TRAPPING — MONOPOLIZING TERRITORY
TRAPPING — MONOPOLIZING TERRITORY—Has a man who has trapped a certain country for a few seasons the right to monopolize that country and exclude all others?
If he owns the land, or if he has the land leased, as a matter of law, yes. But no one has a moral right to monopolize hunting, trapping or fishing, anywhere, except it is to stop all hunting, fishing, trapping, including his own so that game, fish and fur may be increased for future sport and profit. Under certain conditions, however, a trapper has a right to his country; in Canada, for example, where cabins are built, lines laid out, and large territory occupied, other trappers recognize his claim year after year. The labor needed to build the cabins, the industry that is shown in the work, must have its, return, and trappers yield the territory, recognizing the economic law that where ore would profit, two would lose. If a man does not build cabins, extend his lines and otherwise give unusual toil, he has no economic claim. Moreover, if it is in a settled or partly settled country, and the woods are free—or not posted lands—no man has a right to stop the trapping, one must not set a trap beside a fellow trapper’s trap; or on the same small brook or pond or woods, but when a man claims everything over country that is as much mine as his, I should trap, too, if I wanted to.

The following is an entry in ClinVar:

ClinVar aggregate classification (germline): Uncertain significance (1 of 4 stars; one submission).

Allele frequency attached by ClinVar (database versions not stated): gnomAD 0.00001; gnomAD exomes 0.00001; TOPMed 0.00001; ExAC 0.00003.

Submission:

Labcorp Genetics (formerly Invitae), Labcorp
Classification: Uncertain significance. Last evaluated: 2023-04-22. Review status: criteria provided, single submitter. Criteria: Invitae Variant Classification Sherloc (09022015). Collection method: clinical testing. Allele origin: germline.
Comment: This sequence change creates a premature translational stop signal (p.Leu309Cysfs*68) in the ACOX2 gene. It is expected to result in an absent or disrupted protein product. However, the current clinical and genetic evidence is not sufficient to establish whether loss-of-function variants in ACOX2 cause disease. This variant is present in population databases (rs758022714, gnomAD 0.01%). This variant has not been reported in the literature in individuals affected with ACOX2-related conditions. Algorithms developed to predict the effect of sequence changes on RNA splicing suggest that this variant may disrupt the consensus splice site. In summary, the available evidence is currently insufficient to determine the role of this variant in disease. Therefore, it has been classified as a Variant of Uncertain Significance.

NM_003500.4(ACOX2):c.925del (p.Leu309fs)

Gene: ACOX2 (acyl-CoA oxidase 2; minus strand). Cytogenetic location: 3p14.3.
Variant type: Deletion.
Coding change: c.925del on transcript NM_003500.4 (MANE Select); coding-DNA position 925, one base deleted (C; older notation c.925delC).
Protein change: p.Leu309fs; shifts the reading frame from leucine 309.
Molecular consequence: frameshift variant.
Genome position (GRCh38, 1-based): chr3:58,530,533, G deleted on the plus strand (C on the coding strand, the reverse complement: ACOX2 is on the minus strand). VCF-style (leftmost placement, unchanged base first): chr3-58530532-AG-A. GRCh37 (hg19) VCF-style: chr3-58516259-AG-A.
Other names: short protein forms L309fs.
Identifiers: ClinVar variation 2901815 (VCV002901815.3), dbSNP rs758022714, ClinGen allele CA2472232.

Harding, A.R.. 3001 Questions and Answers. Columbus, Oh: A.R. Harding, 1913.
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